Rowan county was formed in 1753 from Anson county. In 1770 Surry, and in 1777 Burke counties were severally taken off, previous to which separations Anson county comprehended most of the western portion of North Carolina and Tennessee. Like a venerable mother, Rowan beholds with parental complacency and delight her prosperous children comfortably settled around her. Salisbury, her capital, derives its name from a handsome town in England, situated on the banks of the classic Avon, and near the noted Salisbury Plain, a dry, “chalky surface”, which accounts for the origin of its Saxon name, which means a “dry town”.
Rowan was first settled by Protestants, about 1720-25, from Moravia, fleeing from the persecutions of Ferdinand, the Second, by the Scotch, after the unsuccessful attempts of Charles Edward (commonly called the “Pretender”) to ascend the English throne, and by the Irish, after the rebellion of the Earls of Tyrone and Tyrconnell, who were offered their pardon on condition of their emigrating to America and in assisting to colonize the English possessions there. The staid prudence of the German, the keen sagacity of the Scotch, and fiery ardor of the Irish commingled on American soil, and were fit materials to form the elemental foundations of an “industrious, progressive” and “independent” nation.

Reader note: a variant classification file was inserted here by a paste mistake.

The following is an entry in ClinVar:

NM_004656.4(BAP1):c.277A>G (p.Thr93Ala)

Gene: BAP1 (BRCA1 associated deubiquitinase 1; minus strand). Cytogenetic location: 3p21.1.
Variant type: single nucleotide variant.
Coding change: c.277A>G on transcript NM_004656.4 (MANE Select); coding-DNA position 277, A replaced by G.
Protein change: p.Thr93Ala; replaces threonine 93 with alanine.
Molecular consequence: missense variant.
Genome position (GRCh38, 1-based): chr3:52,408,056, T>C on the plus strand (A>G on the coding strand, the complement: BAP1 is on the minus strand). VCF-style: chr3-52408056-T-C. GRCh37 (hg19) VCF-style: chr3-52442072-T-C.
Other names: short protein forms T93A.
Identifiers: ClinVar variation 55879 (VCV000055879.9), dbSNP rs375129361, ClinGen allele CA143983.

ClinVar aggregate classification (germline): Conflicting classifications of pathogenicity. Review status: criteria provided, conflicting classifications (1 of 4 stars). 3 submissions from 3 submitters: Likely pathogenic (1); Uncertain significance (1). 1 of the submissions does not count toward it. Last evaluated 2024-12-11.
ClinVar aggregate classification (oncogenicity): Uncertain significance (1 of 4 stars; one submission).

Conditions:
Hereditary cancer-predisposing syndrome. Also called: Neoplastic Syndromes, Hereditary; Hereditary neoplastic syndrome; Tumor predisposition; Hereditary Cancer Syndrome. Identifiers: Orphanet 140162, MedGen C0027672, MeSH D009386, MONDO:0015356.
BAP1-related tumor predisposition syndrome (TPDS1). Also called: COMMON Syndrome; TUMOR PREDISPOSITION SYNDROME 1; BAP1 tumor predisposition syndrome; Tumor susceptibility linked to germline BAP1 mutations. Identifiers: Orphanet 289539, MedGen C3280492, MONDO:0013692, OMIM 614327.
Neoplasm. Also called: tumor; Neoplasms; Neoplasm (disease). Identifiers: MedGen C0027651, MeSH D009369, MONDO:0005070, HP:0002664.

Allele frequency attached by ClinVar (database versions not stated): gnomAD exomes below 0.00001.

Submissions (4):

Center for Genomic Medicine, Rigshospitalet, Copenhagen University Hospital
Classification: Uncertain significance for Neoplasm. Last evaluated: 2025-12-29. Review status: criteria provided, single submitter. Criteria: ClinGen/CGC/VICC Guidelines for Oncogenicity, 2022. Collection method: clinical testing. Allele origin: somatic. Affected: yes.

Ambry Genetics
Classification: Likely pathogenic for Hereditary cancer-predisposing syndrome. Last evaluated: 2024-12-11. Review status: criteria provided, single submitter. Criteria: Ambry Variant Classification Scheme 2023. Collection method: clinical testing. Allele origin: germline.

The early history of Rowan, and of her distinguished sons, affords of itself ample materials to fill an instructive volume. Within her borders resided such venerable patriots as Matthew Locke, Moses Winslow, Griffith Rutherford, John Brevard, William Sharpe, Samuel Young, William Kennon, Adlai Osborne, Francis McCorkle, James Brandon, James McCay, and many others, all true and constant friends of liberty; but alas! how little of their eminent services has been preserved. Even yet, it is believed, some one of her gifted sons might do much in collecting from traditional sources, and from her musty records a rich store of historical facts, hitherto unwritten, illustrative of the fair name and fame of her Revolutionary career.
4 thoughts on “Rowan County, North Carolina Genealogy and History”
I’m looking for my ancestors. They came from Rowan Co. Looking for Thomas Ledwell, born 1806.
I’m having trouble with your web site.
Looking for David castle a farmer in Salisbury Rowan NC about 1852 His daughter Florence Elizabeth castlewho married Thomas E wallace
Looking for Thomas Church Sr.
born 1740 married Catherine (Smith) in 1765
Looking for family information for father and son immigrants from Londonderry, Ireland who likely arrived just prior to the American Revolution about 1773. William Brown and his father William (Samuel?) Brown. They both seem to appear in the 1790 Rowan County census but oral family history says “Iredell”. I believe William Brown married Elizabeth Thompson about 1780.